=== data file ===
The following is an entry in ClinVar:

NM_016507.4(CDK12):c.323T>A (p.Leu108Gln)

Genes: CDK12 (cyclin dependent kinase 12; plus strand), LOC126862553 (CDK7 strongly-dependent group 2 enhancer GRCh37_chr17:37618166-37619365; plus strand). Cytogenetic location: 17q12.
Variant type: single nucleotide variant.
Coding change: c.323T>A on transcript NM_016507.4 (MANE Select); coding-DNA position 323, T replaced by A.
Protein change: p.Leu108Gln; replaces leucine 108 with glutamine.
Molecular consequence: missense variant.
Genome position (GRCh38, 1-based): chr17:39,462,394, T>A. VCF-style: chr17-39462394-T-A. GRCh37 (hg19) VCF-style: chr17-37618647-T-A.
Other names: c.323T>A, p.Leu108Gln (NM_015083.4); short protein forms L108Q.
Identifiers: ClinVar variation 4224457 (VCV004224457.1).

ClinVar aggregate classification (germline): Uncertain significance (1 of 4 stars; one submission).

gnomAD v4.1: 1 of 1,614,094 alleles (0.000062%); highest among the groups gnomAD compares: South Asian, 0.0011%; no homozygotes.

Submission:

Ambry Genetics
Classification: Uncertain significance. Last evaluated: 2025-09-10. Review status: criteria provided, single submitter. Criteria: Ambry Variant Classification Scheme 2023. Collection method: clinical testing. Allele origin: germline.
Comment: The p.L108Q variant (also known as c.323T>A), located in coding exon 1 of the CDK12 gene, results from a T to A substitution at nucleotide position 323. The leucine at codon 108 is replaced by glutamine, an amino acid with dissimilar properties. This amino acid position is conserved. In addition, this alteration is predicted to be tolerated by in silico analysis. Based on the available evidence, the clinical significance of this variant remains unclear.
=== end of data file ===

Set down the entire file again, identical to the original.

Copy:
The following is an entry in ClinVar:

NM_016507.4(CDK12):c.323T>A (p.Leu108Gln)

Genes: CDK12 (cyclin dependent kinase 12; plus strand), LOC126862553 (CDK7 strongly-dependent group 2 enhancer GRCh37_chr17:37618166-37619365; plus strand). Cytogenetic location: 17q12.
Variant type: single nucleotide variant.
Coding change: c.323T>A on transcript NM_016507.4 (MANE Select); coding-DNA position 323, T replaced by A.
Protein change: p.Leu108Gln; replaces leucine 108 with glutamine.
Molecular consequence: missense variant.
Genome position (GRCh38, 1-based): chr17:39,462,394, T>A. VCF-style: chr17-39462394-T-A. GRCh37 (hg19) VCF-style: chr17-37618647-T-A.
Other names: c.323T>A, p.Leu108Gln (NM_015083.4); short protein forms L108Q.
Identifiers: ClinVar variation 4224457 (VCV004224457.1).

ClinVar aggregate classification (germline): Uncertain significance (1 of 4 stars; one submission).

gnomAD v4.1: 1 of 1,614,094 alleles (0.000062%); highest among the groups gnomAD compares: South Asian, 0.0011%; no homozygotes.

Submission:

Ambry Genetics
Classification: Uncertain significance. Last evaluated: 2025-09-10. Review status: criteria provided, single submitter. Criteria: Ambry Variant Classification Scheme 2023. Collection method: clinical testing. Allele origin: germline.
Comment: The p.L108Q variant (also known as c.323T>A), located in coding exon 1 of the CDK12 gene, results from a T to A substitution at nucleotide position 323. The leucine at codon 108 is replaced by glutamine, an amino acid with dissimilar properties. This amino acid position is conserved. In addition, this alteration is predicted to be tolerated by in silico analysis. Based on the available evidence, the clinical significance of this variant remains unclear.